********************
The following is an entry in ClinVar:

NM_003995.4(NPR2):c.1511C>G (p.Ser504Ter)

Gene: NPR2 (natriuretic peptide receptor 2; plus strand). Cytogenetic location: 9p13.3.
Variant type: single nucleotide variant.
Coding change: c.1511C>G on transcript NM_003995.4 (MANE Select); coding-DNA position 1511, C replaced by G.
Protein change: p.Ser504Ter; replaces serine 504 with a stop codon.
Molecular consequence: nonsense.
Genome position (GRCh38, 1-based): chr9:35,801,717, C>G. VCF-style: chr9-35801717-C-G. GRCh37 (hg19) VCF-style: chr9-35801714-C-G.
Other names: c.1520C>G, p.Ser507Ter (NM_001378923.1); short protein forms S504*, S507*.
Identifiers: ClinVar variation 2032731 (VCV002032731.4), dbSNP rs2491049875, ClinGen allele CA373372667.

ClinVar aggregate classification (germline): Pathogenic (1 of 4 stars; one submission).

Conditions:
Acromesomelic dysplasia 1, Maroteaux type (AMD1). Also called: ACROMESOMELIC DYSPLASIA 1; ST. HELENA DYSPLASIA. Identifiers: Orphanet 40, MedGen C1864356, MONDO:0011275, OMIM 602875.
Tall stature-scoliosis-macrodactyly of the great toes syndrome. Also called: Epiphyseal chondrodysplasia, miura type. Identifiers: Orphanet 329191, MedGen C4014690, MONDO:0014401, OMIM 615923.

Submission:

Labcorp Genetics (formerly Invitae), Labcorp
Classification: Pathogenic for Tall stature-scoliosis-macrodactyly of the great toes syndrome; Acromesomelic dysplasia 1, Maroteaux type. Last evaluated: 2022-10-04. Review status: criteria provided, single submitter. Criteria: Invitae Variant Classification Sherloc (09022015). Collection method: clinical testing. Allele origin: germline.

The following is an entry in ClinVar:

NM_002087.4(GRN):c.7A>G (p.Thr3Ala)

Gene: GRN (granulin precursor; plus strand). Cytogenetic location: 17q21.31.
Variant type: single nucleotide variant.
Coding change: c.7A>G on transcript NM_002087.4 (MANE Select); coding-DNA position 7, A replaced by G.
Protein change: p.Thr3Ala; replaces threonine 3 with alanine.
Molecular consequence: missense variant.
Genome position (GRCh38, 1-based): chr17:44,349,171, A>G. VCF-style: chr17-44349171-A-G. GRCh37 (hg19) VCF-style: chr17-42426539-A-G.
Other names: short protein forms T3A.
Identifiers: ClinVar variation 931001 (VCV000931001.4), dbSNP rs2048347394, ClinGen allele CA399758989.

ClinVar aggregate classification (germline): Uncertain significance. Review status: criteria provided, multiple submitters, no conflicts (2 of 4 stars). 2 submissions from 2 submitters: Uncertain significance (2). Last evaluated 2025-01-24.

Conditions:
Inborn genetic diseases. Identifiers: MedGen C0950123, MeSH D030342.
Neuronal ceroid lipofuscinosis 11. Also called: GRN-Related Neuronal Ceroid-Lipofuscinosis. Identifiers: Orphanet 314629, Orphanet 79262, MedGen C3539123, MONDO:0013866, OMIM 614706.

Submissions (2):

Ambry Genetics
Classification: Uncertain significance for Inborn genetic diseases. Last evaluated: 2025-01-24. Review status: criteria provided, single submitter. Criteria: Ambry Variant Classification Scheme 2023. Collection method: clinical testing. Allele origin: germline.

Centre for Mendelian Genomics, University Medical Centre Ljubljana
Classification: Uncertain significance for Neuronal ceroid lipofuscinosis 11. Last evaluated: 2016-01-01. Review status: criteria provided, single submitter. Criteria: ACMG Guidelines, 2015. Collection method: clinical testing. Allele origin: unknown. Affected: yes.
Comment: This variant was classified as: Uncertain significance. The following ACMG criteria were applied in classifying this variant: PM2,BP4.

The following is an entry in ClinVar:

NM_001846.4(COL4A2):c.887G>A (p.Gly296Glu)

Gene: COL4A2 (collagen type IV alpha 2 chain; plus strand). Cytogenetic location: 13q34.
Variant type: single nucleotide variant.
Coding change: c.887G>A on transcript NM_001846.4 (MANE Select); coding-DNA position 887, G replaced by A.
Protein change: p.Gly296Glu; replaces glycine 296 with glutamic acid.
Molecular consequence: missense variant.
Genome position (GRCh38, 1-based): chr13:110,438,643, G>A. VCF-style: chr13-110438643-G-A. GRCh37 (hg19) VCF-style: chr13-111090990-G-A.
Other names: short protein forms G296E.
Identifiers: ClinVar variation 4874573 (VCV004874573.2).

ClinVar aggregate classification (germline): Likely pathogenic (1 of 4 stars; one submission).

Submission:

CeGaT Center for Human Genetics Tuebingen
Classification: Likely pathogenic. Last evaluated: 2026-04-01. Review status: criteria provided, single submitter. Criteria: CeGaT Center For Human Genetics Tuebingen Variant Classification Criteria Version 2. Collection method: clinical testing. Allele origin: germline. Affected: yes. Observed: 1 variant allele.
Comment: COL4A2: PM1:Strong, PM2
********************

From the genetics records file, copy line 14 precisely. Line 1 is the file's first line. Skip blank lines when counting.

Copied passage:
Tall stature-scoliosis-macrodactyly of the great toes syndrome. Also called: Epiphyseal chondrodysplasia, miura type. Identifiers: Orphanet 329191, MedGen C4014690, MONDO:0014401, OMIM 615923.